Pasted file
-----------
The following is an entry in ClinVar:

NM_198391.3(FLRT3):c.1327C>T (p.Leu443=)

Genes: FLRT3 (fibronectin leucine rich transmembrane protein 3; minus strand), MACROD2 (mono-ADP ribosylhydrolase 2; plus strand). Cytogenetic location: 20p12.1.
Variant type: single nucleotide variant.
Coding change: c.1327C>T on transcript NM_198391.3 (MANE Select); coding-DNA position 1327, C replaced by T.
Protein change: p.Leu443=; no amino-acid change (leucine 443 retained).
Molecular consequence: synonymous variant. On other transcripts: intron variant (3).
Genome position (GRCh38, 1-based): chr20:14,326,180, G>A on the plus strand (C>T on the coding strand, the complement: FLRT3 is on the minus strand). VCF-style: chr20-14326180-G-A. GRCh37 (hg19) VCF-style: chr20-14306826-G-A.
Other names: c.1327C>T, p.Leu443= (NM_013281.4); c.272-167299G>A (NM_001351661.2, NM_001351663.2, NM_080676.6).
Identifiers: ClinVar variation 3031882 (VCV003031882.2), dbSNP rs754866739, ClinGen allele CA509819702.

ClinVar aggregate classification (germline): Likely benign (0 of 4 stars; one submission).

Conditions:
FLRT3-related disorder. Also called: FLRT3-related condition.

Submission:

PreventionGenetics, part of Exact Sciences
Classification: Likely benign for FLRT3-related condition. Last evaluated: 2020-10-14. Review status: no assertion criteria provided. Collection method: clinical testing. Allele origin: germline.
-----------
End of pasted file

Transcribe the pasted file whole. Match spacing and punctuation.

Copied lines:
The following is an entry in ClinVar:

NM_198391.3(FLRT3):c.1327C>T (p.Leu443=)

Genes: FLRT3 (fibronectin leucine rich transmembrane protein 3; minus strand), MACROD2 (mono-ADP ribosylhydrolase 2; plus strand). Cytogenetic location: 20p12.1.
Variant type: single nucleotide variant.
Coding change: c.1327C>T on transcript NM_198391.3 (MANE Select); coding-DNA position 1327, C replaced by T.
Protein change: p.Leu443=; no amino-acid change (leucine 443 retained).
Molecular consequence: synonymous variant. On other transcripts: intron variant (3).
Genome position (GRCh38, 1-based): chr20:14,326,180, G>A on the plus strand (C>T on the coding strand, the complement: FLRT3 is on the minus strand). VCF-style: chr20-14326180-G-A. GRCh37 (hg19) VCF-style: chr20-14306826-G-A.
Other names: c.1327C>T, p.Leu443= (NM_013281.4); c.272-167299G>A (NM_001351661.2, NM_001351663.2, NM_080676.6).
Identifiers: ClinVar variation 3031882 (VCV003031882.2), dbSNP rs754866739, ClinGen allele CA509819702.

ClinVar aggregate classification (germline): Likely benign (0 of 4 stars; one submission).

Conditions:
FLRT3-related disorder. Also called: FLRT3-related condition.

Submission:

PreventionGenetics, part of Exact Sciences
Classification: Likely benign for FLRT3-related condition. Last evaluated: 2020-10-14. Review status: no assertion criteria provided. Collection method: clinical testing. Allele origin: germline.